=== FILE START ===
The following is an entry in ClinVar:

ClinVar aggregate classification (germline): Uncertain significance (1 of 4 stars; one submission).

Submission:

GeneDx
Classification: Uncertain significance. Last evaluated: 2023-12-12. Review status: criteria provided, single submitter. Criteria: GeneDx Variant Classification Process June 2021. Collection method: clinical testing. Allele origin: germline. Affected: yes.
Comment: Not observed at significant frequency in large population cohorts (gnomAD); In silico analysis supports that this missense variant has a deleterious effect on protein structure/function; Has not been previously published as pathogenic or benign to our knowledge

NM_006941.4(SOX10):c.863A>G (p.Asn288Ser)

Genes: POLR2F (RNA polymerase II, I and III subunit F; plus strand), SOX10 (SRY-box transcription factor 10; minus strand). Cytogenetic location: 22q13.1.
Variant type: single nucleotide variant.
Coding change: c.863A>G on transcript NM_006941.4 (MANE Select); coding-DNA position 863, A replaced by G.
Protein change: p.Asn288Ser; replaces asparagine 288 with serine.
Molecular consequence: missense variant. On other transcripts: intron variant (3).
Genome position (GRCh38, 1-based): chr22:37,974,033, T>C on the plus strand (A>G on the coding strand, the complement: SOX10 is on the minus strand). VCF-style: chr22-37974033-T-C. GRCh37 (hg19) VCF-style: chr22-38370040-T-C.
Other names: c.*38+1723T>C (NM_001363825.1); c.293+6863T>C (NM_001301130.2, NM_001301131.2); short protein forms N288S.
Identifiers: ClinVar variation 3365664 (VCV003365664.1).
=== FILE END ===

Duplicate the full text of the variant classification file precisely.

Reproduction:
The following is an entry in ClinVar:

ClinVar aggregate classification (germline): Uncertain significance (1 of 4 stars; one submission).

Submission:

GeneDx
Classification: Uncertain significance. Last evaluated: 2023-12-12. Review status: criteria provided, single submitter. Criteria: GeneDx Variant Classification Process June 2021. Collection method: clinical testing. Allele origin: germline. Affected: yes.
Comment: Not observed at significant frequency in large population cohorts (gnomAD); In silico analysis supports that this missense variant has a deleterious effect on protein structure/function; Has not been previously published as pathogenic or benign to our knowledge

NM_006941.4(SOX10):c.863A>G (p.Asn288Ser)

Genes: POLR2F (RNA polymerase II, I and III subunit F; plus strand), SOX10 (SRY-box transcription factor 10; minus strand). Cytogenetic location: 22q13.1.
Variant type: single nucleotide variant.
Coding change: c.863A>G on transcript NM_006941.4 (MANE Select); coding-DNA position 863, A replaced by G.
Protein change: p.Asn288Ser; replaces asparagine 288 with serine.
Molecular consequence: missense variant. On other transcripts: intron variant (3).
Genome position (GRCh38, 1-based): chr22:37,974,033, T>C on the plus strand (A>G on the coding strand, the complement: SOX10 is on the minus strand). VCF-style: chr22-37974033-T-C. GRCh37 (hg19) VCF-style: chr22-38370040-T-C.
Other names: c.*38+1723T>C (NM_001363825.1); c.293+6863T>C (NM_001301130.2, NM_001301131.2); short protein forms N288S.
Identifiers: ClinVar variation 3365664 (VCV003365664.1).